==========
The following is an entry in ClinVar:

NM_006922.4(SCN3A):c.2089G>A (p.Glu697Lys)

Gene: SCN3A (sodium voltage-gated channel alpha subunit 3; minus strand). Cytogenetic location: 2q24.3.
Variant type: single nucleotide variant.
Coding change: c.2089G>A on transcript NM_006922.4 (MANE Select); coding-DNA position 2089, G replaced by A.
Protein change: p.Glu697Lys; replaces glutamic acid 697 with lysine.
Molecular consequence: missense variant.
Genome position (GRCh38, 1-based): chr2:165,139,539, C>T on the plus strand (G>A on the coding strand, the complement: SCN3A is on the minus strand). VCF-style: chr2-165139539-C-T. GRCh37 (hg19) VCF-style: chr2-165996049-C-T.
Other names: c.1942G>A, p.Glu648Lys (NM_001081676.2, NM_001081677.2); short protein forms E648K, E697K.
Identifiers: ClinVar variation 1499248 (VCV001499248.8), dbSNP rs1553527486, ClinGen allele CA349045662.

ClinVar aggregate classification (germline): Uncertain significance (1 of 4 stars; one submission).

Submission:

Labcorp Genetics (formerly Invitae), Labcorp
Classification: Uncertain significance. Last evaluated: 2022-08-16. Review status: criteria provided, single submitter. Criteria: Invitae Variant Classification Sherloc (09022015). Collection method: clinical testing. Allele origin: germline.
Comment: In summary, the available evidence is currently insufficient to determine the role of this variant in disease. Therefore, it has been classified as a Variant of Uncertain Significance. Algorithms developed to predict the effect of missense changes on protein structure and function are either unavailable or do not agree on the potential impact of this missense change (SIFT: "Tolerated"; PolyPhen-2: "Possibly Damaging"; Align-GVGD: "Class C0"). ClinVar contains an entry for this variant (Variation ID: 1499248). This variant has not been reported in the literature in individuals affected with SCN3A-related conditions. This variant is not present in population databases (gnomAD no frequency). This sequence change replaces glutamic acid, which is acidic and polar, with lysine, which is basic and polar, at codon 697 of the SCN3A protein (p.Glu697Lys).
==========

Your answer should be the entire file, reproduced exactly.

The following is an entry in ClinVar:

NM_006922.4(SCN3A):c.2089G>A (p.Glu697Lys)

Gene: SCN3A (sodium voltage-gated channel alpha subunit 3; minus strand). Cytogenetic location: 2q24.3.
Variant type: single nucleotide variant.
Coding change: c.2089G>A on transcript NM_006922.4 (MANE Select); coding-DNA position 2089, G replaced by A.
Protein change: p.Glu697Lys; replaces glutamic acid 697 with lysine.
Molecular consequence: missense variant.
Genome position (GRCh38, 1-based): chr2:165,139,539, C>T on the plus strand (G>A on the coding strand, the complement: SCN3A is on the minus strand). VCF-style: chr2-165139539-C-T. GRCh37 (hg19) VCF-style: chr2-165996049-C-T.
Other names: c.1942G>A, p.Glu648Lys (NM_001081676.2, NM_001081677.2); short protein forms E648K, E697K.
Identifiers: ClinVar variation 1499248 (VCV001499248.8), dbSNP rs1553527486, ClinGen allele CA349045662.

ClinVar aggregate classification (germline): Uncertain significance (1 of 4 stars; one submission).

Submission:

Labcorp Genetics (formerly Invitae), Labcorp
Classification: Uncertain significance. Last evaluated: 2022-08-16. Review status: criteria provided, single submitter. Criteria: Invitae Variant Classification Sherloc (09022015). Collection method: clinical testing. Allele origin: germline.
Comment: In summary, the available evidence is currently insufficient to determine the role of this variant in disease. Therefore, it has been classified as a Variant of Uncertain Significance. Algorithms developed to predict the effect of missense changes on protein structure and function are either unavailable or do not agree on the potential impact of this missense change (SIFT: "Tolerated"; PolyPhen-2: "Possibly Damaging"; Align-GVGD: "Class C0"). ClinVar contains an entry for this variant (Variation ID: 1499248). This variant has not been reported in the literature in individuals affected with SCN3A-related conditions. This variant is not present in population databases (gnomAD no frequency). This sequence change replaces glutamic acid, which is acidic and polar, with lysine, which is basic and polar, at codon 697 of the SCN3A protein (p.Glu697Lys).